Cool Jobs: ‘Single Ladies’ Dancer Talks Longevity in the Industry

Ebony Williams (Image: Stephen Gray)

We have good news for you. You can have a cool career and make a good living. No need to choose between loving your job and paying your mortgage. The following profile, part of the Cool Jobs series, offers a peek into the nuts and bolts, perks and salaries behind enjoyable careers.

Who doesn’t remember the video for Beyonce’s hit single, “Single Ladies (Put a Ring on It)”? The signature dance from the video went viral on the Web, inspired an SNL spoof with Justin Timberlake, and even made an appearance in top movie franchise, “Sex & the City 2,” with Hollywood royalty Liza Minnelli.

One of the three women who fiercely dominated the dance floor in the video is Ebony Williams, a trained dancer with New York-based Cedar Lake Contemporary Ballet. A native of Boston, she got her start at the Boston Ballet and attended the Roxbury Center for the Performing Arts. She went on to graduate from the Boston Conservatory with a bachelor’s degree in fine arts.

In addition to touring with Queen Bey, she’s also enjoyed a successful career working with top artists, including Rihanna, Fergie and Ciara, and she has appeared on shows including “30 Rock,” “America’s Got Talent” and SNL. caught up with the bold and beautiful diva to talk body image, longevity in the industry and inspirational advice for young black girls who want to become ballerinas. What inspired you to pursue a career in dance?

Ebony Williams: It’s the freedom of expression. I love to speak through my body … that’s my form of expression. I like making people happy through my vulnerability as a dancer… letting them know who I am as a person through what I do as an art.

What moment did you know you could make a living being a dancer? I feel like dance chose me. I didn’t choose dance. I [took a break from] dance for quite some time at one point in my life, and I felt like I was missing something. Several people encouraged me to go back to it, and it brought me back to a place that was so comforting. I just knew that I had to do this.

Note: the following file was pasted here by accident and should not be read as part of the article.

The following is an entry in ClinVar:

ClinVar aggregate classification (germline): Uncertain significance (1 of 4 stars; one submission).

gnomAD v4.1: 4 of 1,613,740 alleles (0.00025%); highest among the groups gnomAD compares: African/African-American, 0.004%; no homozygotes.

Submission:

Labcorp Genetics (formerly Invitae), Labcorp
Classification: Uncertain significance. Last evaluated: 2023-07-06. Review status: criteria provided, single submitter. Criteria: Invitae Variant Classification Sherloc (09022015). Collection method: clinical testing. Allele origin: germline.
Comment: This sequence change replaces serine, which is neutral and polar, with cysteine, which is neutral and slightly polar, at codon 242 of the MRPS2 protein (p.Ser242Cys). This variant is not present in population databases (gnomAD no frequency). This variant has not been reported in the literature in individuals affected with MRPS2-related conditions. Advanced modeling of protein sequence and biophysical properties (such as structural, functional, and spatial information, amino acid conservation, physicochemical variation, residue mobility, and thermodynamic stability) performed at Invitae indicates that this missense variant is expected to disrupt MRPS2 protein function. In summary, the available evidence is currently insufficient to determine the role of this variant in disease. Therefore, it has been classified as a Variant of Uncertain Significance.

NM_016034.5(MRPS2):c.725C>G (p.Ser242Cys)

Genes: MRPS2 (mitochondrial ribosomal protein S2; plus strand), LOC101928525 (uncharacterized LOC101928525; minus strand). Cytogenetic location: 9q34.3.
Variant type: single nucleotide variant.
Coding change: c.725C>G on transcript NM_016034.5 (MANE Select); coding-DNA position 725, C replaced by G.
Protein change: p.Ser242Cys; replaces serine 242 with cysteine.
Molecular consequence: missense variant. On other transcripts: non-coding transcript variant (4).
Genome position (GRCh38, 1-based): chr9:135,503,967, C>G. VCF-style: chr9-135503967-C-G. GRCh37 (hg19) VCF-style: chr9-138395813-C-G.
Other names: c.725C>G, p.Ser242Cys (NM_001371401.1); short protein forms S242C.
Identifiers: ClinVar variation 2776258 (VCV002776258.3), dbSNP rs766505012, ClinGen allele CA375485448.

Dance companies are where women and men can hone their skills professionally and expand their careers, so choosing the right one is key. Why did you choose to join Cedar Lake?

I liked that it was a young company. When I first joined, it was only two years old, and I was eager because I knew they had the possibility to go anywhere. I had a friend who auditioned, loved the work, came back and showed me some of the combinations, and it intrigued me. I wanted [to study work and styles] that were new and innovative. I was young and wanted to grow with the company, [which is now in its 10th year.]

RELATED STORY: Former Dancer Takes Career to Next Level at Harlem School of the Arts

What tips would you have for women of color who want to pursue a career as a dancer and make a great living doing it?

Get to know who you are as a dancer. What do you love to do? What specific area interests you the most?

Learn from different choreographers and diversify the classes. Over all, make sure you love dancing. If you don’t love it, it’s very evident. Keep a very open mind. Do your research, and try to learn every style of dance you can. You want to be able to bring so many different things to the table when joining a company.

Know the industry besides the physical dance factor, especially when auditioning for a particular company. Find out who the key people are, their style, what they typically look for and history of the company.

Aside from having your own agent, you have to be your own agent. Social media is a great way to market yourself as well and being involved in the dance scene—supporting and attending events and shows—is a great way to network and get leads.

Embrace and learn from your mistakes and vulnerability. Sometimes it’s the mistakes that are really beautiful. Own them. It shows your vulnerability and where you’ll go when you have a mistake happen. How do you think on your feet during a performance?

Body image has been a major issue among black women, particularly related to entertainment and media in terms of the perception of beauty and body types. As a dancer, have you faced these issues, and how do you deal with them?

We are looking at ourselves every day in the mirror, and it can be draining and overwhelming to always have to think about those things. It’s hard, especially being a female. We’re very critical of ourselves.

I think it’s important to know that you can have your best body … You must take care of your body and make sure you look your best, whether you [are shapely or curvy], make sure you’re in shape and do it the healthy way. You don’t have to look like everyone else. You are an individual and it’s okay to be an individual.

I remember being a kid, and I always had a little round, union butt, and the teacher would say pull it in, but I couldn’t pull it anymore than I already was. That was just the reality. … It’s OK to have a shape. You just have to look great—your great. Feel comfortable in your own skin and own it.

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